I had some interesting ideas for a human-powered vehicle in which the rider stood upright and propelled forward by side to side motion using the same general principle as pumping on a skateboard or streetboard. Then I read about Trikke and realized that it's been invented already, so I could simply buy one. After an hour of practice I can do laps with a Trikke 8 without having to push at all. It's great fun.
On the subject of interesting vehicles, I'd be remiss not to mention the handcycle.
After much cogitation, I think I've figured out some examples of graph isomorphism problems which are almost tricky.
Take a graph for which for every pair of nodes (X, Y) the entire graph can be mapped onto itself in an isomorphism such that X maps onto Y. There are many example of these, such as hypercubes. Then, 'split' each node to make a new graph, such that for each node X in the old graph, there are two nodes in the new graph Y and Y', with Y connected to Y'. For each pair of nodes X and Z connected in the original graph and corresponding to Y, Y', W, and W' in the new graph, either connect Y to W and Y' to W' or 'cross' it by connecting Y to W' and Y' to W.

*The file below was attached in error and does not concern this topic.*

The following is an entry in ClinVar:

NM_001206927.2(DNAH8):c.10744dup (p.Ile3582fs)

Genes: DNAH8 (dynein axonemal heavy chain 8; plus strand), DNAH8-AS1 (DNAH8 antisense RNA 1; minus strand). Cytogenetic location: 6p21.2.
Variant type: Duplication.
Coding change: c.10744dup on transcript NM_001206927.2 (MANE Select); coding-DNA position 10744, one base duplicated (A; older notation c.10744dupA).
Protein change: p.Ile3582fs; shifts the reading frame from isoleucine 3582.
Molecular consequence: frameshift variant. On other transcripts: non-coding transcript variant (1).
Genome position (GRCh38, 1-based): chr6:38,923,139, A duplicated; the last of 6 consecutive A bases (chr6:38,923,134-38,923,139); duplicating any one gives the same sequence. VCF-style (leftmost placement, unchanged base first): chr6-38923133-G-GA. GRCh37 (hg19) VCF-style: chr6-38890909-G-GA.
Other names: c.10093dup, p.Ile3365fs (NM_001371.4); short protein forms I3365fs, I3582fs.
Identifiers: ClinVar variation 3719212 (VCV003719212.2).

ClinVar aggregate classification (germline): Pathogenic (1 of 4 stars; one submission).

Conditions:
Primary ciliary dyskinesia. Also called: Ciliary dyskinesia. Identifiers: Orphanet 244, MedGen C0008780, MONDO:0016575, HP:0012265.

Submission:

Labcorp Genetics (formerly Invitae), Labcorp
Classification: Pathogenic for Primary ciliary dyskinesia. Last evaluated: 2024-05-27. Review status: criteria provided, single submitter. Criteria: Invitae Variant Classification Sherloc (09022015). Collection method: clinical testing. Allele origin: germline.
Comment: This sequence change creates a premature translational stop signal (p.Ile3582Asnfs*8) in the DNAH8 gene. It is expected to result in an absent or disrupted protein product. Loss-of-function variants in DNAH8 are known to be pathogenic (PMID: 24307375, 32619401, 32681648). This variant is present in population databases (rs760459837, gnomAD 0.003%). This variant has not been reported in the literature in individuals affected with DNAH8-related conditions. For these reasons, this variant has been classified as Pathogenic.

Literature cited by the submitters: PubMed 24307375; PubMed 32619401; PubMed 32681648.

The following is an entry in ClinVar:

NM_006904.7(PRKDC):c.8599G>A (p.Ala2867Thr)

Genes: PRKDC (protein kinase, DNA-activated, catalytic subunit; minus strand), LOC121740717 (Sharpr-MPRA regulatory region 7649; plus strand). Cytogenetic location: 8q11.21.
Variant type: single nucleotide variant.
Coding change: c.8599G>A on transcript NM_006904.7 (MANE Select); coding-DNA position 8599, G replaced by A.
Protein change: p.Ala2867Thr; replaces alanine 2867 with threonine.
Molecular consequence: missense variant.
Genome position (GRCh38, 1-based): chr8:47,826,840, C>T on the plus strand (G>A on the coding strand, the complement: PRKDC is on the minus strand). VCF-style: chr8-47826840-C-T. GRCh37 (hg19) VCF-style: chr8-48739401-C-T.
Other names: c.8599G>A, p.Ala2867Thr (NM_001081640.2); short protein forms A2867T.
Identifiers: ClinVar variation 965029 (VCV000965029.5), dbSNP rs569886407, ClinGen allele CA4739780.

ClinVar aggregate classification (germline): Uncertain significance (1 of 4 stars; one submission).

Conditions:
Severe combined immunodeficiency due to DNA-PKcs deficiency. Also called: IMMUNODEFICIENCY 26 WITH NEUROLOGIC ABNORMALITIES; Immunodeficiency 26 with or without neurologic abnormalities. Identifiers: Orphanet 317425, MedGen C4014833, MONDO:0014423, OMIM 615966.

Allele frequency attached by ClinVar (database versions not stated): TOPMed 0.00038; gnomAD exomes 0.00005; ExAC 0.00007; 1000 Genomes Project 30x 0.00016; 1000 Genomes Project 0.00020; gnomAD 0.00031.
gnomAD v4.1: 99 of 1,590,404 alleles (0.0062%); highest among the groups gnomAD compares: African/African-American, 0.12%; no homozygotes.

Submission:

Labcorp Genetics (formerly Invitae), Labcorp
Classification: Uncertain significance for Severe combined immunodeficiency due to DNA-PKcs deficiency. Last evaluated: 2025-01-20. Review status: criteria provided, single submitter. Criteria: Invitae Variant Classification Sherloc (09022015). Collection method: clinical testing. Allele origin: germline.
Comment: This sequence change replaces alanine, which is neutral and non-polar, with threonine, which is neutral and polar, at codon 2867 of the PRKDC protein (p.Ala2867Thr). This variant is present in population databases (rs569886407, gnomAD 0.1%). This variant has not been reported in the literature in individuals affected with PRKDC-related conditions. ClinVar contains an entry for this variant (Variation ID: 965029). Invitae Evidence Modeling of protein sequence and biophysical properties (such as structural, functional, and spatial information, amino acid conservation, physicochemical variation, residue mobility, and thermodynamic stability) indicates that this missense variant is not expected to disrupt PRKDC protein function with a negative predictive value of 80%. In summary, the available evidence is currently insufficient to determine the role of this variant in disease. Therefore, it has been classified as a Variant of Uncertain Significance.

The potentially tricky problem is to determine whether a graph created with one set of crossings is isomorphic to one with a different set of crossings.
One way to differentiate nodes in graphs of this form is to, for each node, make a list of how many other nodes have a minimum distance of one hop away, then two, then three, etc. If there was a loop in the original graph then the numbers will be affected by whether that loop contains an odd or even number of crossings. Proper selection of the graph and crossings make make every short loop have an even number of crossings, thus foiling this approach.